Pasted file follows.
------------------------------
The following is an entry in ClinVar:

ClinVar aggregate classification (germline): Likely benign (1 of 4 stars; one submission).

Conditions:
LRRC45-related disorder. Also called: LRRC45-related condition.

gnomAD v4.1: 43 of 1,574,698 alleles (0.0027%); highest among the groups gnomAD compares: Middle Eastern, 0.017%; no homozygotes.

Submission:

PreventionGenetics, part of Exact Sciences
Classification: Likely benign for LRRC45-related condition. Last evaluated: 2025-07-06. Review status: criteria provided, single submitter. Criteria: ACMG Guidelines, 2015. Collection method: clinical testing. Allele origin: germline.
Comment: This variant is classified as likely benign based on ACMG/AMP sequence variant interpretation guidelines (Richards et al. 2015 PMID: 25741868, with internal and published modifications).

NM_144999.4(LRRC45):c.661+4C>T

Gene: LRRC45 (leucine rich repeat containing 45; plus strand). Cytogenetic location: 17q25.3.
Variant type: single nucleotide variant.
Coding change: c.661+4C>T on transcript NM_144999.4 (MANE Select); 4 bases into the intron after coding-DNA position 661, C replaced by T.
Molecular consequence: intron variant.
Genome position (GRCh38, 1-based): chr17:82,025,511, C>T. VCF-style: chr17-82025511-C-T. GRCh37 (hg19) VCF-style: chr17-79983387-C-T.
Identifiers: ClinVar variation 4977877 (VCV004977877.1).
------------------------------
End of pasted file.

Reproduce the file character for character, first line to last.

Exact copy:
The following is an entry in ClinVar:

ClinVar aggregate classification (germline): Likely benign (1 of 4 stars; one submission).

Conditions:
LRRC45-related disorder. Also called: LRRC45-related condition.

gnomAD v4.1: 43 of 1,574,698 alleles (0.0027%); highest among the groups gnomAD compares: Middle Eastern, 0.017%; no homozygotes.

Submission:

PreventionGenetics, part of Exact Sciences
Classification: Likely benign for LRRC45-related condition. Last evaluated: 2025-07-06. Review status: criteria provided, single submitter. Criteria: ACMG Guidelines, 2015. Collection method: clinical testing. Allele origin: germline.
Comment: This variant is classified as likely benign based on ACMG/AMP sequence variant interpretation guidelines (Richards et al. 2015 PMID: 25741868, with internal and published modifications).

NM_144999.4(LRRC45):c.661+4C>T

Gene: LRRC45 (leucine rich repeat containing 45; plus strand). Cytogenetic location: 17q25.3.
Variant type: single nucleotide variant.
Coding change: c.661+4C>T on transcript NM_144999.4 (MANE Select); 4 bases into the intron after coding-DNA position 661, C replaced by T.
Molecular consequence: intron variant.
Genome position (GRCh38, 1-based): chr17:82,025,511, C>T. VCF-style: chr17-82025511-C-T. GRCh37 (hg19) VCF-style: chr17-79983387-C-T.
Identifiers: ClinVar variation 4977877 (VCV004977877.1).